In online gaming, people queue up or LFG while too drunk to realize that it is a bad idea to talk about how drunk they are. That’s not quite true; they have enough restraint left to avoid mentioning it until you are committed. It is a rare group that advertises “drunk DPS seeks understanding tank and healer to carry him.” League of Legends players wait until they die a few times to start talking about how high they are, rather than mentioning it during champion select. And they generally have enough sense left to pick a system like LoL’s where you cannot avoid with their choice to ruin your game without suffering some punishment or significant inconvenience. After all, the joke’s not funny if you don’t have anyone to play the joke on.
The usual refrain at that point is “it’s just a game.” But no, most people have the good sense not to do that where other people are in physical proximity, so they know it is not socially acceptable. Except apparently it is socially acceptable, because very few people seem to attach any stigma to it, and the drunk troll is not the only one who will go with “it’s just a game.” So maybe it’s me, but I cannot see an ethical system that supports making a negligent, unilateral decision that worsens the entertainment of most people around you.
A principle sometimes used to contrast economics and politics is that exit is more powerful than voice. That is, the capacity to take your business elsewhere has a stronger influence on most companies than asking them to change things. This is contrasted with politics because your exit options are smaller in political situations: you might leave your town, but things need to get pretty dire before you leave your country. (It is a related truism that you can quickly judge the freedom and prosperity of a society by which way the border guards face. No one was trying to sneak into East Germany.)
Gamers treasure voice. I mean, here we are on an online gaming blog, so we talk at length about what we like and would prefer. The advantage of voice is that you can send a more precise message. “I think it was a bad idea to add the Living World PvE content to the WvW zones. Please remove it.” Exit is a blunt weapon: you leave, and the company can draw its own conclusions. Of course, the discerning company is going to draw its own conclusions anyway, because what people say and what they do often differ (another major economic principle).
If you have not yet bought the new Humble Bundle, you can go do so now. Has there been a better one? I considered half the games worth buying at full retail price, and now you can get all six for however much you want to pay.
- Arkham Asylum GOTY
- Arkham City GOTY
- FEAR 2
- FEAR 3
- LotR: War in the North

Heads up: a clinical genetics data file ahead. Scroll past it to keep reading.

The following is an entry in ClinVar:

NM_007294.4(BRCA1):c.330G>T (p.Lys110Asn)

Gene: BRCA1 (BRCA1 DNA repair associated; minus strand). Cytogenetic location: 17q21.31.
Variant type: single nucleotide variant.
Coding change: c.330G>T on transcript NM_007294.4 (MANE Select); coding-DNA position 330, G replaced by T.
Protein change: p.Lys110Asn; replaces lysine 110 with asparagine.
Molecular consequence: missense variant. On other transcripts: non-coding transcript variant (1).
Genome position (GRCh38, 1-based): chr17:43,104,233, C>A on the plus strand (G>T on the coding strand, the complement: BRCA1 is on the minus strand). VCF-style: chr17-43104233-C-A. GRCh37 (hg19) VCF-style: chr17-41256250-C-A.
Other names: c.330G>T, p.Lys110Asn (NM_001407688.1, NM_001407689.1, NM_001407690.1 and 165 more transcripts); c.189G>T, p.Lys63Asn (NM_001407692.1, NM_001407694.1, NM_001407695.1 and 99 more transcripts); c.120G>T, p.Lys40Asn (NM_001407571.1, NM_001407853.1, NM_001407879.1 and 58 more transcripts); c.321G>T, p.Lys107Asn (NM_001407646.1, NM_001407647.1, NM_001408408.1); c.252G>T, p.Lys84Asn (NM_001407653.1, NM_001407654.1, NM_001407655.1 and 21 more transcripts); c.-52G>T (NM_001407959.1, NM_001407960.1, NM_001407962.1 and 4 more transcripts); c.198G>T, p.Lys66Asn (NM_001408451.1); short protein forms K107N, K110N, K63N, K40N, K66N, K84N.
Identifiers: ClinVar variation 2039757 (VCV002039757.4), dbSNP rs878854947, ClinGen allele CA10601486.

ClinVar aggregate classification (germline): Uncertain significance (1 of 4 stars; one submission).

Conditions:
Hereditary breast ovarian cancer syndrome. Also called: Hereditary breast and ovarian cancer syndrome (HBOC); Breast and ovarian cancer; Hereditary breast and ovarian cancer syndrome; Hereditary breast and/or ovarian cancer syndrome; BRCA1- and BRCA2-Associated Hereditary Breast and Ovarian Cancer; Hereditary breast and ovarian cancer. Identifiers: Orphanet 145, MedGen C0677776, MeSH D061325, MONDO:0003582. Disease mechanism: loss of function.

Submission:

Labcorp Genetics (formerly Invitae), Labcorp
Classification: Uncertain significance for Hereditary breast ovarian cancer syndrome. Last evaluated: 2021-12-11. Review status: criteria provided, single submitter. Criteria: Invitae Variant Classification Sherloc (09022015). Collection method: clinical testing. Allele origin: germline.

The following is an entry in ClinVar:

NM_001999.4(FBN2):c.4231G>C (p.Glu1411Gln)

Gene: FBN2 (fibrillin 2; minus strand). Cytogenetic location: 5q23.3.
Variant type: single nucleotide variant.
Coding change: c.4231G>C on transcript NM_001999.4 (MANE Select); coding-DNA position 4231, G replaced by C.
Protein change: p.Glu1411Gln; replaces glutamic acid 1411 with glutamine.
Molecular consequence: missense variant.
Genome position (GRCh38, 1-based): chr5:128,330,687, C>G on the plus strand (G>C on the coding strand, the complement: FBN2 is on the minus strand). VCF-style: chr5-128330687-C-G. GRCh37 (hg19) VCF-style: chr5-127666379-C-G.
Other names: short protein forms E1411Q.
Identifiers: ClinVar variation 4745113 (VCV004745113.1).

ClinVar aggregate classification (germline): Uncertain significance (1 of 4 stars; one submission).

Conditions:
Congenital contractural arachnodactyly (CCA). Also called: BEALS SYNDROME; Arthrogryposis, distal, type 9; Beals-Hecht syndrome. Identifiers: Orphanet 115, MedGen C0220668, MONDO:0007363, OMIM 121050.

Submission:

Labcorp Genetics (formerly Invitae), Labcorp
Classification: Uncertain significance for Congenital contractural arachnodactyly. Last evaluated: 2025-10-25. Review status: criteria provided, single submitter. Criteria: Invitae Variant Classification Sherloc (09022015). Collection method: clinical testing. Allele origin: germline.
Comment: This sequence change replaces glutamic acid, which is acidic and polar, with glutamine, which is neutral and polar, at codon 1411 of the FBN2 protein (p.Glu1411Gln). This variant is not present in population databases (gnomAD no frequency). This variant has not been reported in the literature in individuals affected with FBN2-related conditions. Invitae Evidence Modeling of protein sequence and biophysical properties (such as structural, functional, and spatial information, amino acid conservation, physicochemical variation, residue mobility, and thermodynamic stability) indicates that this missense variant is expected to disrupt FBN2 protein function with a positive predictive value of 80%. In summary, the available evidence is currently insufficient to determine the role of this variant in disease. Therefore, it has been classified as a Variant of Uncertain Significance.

- Scribblenauts Unlimited
I used to play Magic the Gathering Online (MTGO) back in the day. The reason I don’t play anymore is because they took away my beloved leagues, and now are hiding behind developer incompetency to make it look like the absence of leagues is not a business decision (yeah, I might be cynical after a few years of waiting). I don’t have time to sit around to play a sealed format in MTGO, and playing high-level constructed format is just not worth my money. I get better multiplayer jollies in real life so I don’t play MTGO.
Oh yeah, leagues. So leagues in the Magic the Gathering world is a game format where players get a pool of cards (e.g., 6 boosters) and then they create a 40-card deck. Unlike a more standard sealed deck tournament, the sealed league deck survives week to week. On top of that each week players are allowed to add one booster of cards to add new card blood to the pool. Leagues are fair (closed/sealed format) and give time to think and fiddle with the deck. Players are rated based on matches in the league, and usually there are rules for extra games to be played. Once the league is over the deck is retired.
At Richard and Astalnar’s suggestions, I tried Arena in Hearthstone. I will admit it was much better in terms of what I might be looking for in an online CCG, and more importantly it scratched that league’s itch. Continue reading
I just got in to the Heartstone beta. Hearthstone is the computer-aided, online TCG or CCG, whichever suits you best, created by a small-squad Blizzard team. I was interested mainly because the UI grabbed me, and I like playing Duels of the Planeswalkers, which is the Magic the Gathering video game series. I am a long time CCG fan, and I frequently play Magic the Gathering with my gaming group.
A Lighter Faire
This is a light-hearted CCG. I remember picking up Pokemon a long time ago back when I did not fully understand the intricacies of Magic (like the stack, which is f’in critical to understand). Pokemon is still pretty complex compared to Hearthstone, and that is part of Hearthstone’s charm. Continue reading